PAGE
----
Like every other city across the country, Wales’ capital Cardiff has felt the effects of Covid-19, but the council has a plan to ensure that it build backs better from the pandemic and is transformed into a place where people want to work, visit, invest and live in.
Earlier this year, a five-year plan to ‘reimagine’ and ‘revitalise’ the city centre in a post Covid-19 world was published by Cardiff Council and is designed to bring partner groups and stakeholders together to help realise the vision.
It focuses on nine key themes:
- A fully curated (managed) city centre which is clean, safe, green and attractive to all.
- A dynamic business and employment hub delivering more job opportunities.
- A city centre which lies at the heart of a fully integrated transport network.
- A green and biodiverse city centre.
- A centre which contains excellent urban design and public realm.
- A ‘blue city centre' which makes use of its rivers and canals.
- A vibrant centre to live, work and play in.
- A centre focussed on great cultural offerings.
- A city centre which offers a quality experience to visitors.
Discussing why the council developed a five-year plan, Leader of Cardiff Council, Councillor Huw Thomas says:
“We were determined as we were coming out of Covid to make sure that Cardiff and the city centre in particular continues to be a destination and continues to make an important contribution to the economy of Wales that it had been doing before.”
Cardiff city centre, which Councillor Thomas refers to as a “real dynamo of the Welsh economy” is home to around 70,000 jobs and has many offices, retail and hospitality venues, something which he says the authority wants to “nurture and protect”.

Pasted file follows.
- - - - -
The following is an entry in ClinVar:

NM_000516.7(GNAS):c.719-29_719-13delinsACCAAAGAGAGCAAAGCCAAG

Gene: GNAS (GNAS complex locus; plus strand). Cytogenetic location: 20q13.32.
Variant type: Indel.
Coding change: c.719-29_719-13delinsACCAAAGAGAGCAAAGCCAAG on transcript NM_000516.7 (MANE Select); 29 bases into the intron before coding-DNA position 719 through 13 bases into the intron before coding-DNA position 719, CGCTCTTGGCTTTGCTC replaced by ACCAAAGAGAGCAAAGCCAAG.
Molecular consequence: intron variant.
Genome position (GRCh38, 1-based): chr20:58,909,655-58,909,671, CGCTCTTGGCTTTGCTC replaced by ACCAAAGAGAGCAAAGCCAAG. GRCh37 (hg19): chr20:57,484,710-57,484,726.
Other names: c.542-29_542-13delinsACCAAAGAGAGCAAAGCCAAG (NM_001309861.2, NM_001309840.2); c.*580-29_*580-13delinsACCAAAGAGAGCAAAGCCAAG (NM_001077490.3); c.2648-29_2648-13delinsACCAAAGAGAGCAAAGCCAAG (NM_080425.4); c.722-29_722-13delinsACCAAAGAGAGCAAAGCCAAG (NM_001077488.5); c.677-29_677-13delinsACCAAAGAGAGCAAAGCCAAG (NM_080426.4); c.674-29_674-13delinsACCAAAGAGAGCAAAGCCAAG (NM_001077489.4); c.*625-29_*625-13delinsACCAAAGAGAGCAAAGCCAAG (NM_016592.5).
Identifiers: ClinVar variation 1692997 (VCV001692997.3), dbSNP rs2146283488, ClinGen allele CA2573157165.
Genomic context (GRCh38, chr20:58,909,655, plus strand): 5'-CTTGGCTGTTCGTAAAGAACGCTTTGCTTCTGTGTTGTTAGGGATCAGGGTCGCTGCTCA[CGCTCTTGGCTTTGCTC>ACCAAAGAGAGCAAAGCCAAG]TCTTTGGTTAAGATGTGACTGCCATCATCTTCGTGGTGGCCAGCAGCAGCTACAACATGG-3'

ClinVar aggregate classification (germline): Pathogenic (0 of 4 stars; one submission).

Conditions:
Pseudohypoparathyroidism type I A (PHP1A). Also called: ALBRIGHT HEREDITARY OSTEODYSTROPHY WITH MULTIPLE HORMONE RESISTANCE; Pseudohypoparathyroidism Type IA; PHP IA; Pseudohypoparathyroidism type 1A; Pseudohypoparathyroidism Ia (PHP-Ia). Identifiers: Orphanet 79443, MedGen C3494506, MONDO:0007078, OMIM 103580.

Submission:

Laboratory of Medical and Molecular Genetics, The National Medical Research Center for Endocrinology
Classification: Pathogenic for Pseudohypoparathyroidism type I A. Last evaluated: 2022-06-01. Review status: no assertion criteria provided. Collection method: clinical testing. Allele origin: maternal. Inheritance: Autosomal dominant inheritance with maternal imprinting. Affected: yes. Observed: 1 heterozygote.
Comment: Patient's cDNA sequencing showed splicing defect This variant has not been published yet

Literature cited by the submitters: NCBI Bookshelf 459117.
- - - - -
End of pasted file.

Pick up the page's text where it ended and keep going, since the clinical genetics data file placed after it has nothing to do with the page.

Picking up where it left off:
He says the key to revitalising the city centre is embracing changing work patterns (i.e., working from home/hybrid working) and by working closely with private sector organisations and the Cardiff Business Improvement District.
It is also important to ensure that the council takes an active role in supporting business, which he calls an “active approach to city management”.
Prior to the pandemic hitting in March 2019, there was a “real sense of dynamism” in the city and it was one of the UK’s fastest growing cities, with job growth on the up and many developments (both public and private) being on the agenda.
Despite Covid disrupting this progress, the city is bouncing back, especially in terms of footfall return and there has been a “strong interest” in the property market, he says:
“We are looking to manage and curate that recovery and renewal going forward to continue to position Cardiff as a medium sized city that can offer it all really and address some of the concerns that led people to leave London during the pandemic.”
With the Welsh Government aiming to be net zero by 2050, Cardiff Council has its own ambitions to be a carbon neutral city by 2030 and the theme of being ‘a green and biodiverse city centre’ plays an important role in this, but what does it involve?
Councillor Thomas says that this theme will help to improve air quality and mentions the introduction of sustainable urban drainage, which is linked to increasing development in the area.
As well as this, at the city’s Central Square, the council is bringing trees and grassland at “some scale” back into the city centre, which he says will “slow down the runoff of the surface water into the sewers” and “making the area feel more biodiversity, feel greener and an area people want to want to be in”.